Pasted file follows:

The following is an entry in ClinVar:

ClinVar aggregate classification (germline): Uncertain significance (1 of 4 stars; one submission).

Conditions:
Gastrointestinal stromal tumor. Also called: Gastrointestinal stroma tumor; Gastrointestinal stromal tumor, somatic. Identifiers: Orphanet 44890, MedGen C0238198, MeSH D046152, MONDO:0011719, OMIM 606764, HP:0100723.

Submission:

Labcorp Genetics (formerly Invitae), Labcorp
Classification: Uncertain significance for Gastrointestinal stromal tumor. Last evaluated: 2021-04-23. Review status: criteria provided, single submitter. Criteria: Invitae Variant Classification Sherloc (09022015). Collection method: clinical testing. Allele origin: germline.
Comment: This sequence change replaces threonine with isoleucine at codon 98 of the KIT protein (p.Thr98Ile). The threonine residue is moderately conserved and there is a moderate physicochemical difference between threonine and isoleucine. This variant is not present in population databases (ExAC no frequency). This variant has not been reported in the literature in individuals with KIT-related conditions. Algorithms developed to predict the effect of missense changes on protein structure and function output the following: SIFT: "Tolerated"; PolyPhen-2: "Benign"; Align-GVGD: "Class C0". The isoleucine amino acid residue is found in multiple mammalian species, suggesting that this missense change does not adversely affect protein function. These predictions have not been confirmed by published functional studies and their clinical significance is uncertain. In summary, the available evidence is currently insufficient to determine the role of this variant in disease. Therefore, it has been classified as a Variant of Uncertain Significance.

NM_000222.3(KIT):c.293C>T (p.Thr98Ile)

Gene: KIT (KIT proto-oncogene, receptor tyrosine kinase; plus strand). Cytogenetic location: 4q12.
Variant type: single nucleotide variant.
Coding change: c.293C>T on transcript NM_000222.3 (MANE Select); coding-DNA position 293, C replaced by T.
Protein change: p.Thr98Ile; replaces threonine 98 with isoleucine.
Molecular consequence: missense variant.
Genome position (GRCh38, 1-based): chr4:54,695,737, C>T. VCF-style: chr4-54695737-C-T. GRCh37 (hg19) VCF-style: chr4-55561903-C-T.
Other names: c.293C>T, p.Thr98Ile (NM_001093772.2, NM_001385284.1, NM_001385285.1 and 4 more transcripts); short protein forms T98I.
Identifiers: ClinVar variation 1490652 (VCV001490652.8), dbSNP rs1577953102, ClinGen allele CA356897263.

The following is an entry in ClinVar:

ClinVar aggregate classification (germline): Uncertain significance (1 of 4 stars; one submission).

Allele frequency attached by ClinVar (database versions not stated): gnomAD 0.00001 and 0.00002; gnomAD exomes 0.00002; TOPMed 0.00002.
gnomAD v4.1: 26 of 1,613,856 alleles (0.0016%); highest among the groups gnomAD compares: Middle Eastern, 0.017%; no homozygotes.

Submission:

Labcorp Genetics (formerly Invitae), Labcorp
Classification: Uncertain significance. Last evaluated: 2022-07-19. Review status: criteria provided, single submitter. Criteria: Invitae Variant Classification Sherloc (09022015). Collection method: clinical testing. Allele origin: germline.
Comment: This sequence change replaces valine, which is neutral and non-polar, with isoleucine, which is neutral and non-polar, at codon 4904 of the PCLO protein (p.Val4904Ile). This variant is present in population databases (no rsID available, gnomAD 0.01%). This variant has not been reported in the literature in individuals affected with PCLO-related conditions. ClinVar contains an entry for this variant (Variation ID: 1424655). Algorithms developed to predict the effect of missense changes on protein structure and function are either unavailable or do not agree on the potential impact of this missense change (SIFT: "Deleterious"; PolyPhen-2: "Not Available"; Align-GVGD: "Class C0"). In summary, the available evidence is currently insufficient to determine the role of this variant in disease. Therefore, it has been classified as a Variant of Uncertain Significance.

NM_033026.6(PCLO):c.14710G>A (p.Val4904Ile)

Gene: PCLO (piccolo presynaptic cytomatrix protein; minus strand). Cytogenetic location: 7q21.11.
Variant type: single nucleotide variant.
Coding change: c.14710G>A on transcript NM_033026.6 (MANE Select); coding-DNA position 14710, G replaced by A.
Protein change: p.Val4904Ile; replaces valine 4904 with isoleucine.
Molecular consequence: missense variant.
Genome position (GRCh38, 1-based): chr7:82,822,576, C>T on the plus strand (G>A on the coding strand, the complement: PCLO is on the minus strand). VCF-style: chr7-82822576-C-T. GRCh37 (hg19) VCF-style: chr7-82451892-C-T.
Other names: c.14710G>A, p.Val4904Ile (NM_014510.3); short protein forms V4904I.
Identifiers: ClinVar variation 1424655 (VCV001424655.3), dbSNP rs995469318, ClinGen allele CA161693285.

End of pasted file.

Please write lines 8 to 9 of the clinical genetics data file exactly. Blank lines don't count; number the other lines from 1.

Comment: This sequence change replaces threonine with isoleucine at codon 98 of the KIT protein (p.Thr98Ile). The threonine residue is moderately conserved and there is a moderate physicochemical difference between threonine and isoleucine. This variant is not present in population databases (ExAC no frequency). This variant has not been reported in the literature in individuals with KIT-related conditions. Algorithms developed to predict the effect of missense changes on protein structure and function output the following: SIFT: "Tolerated"; PolyPhen-2: "Benign"; Align-GVGD: "Class C0". The isoleucine amino acid residue is found in multiple mammalian species, suggesting that this missense change does not adversely affect protein function. These predictions have not been confirmed by published functional studies and their clinical significance is uncertain. In summary, the available evidence is currently insufficient to determine the role of this variant in disease. Therefore, it has been classified as a Variant of Uncertain Significance.

NM_000222.3(KIT):c.293C>T (p.Thr98Ile)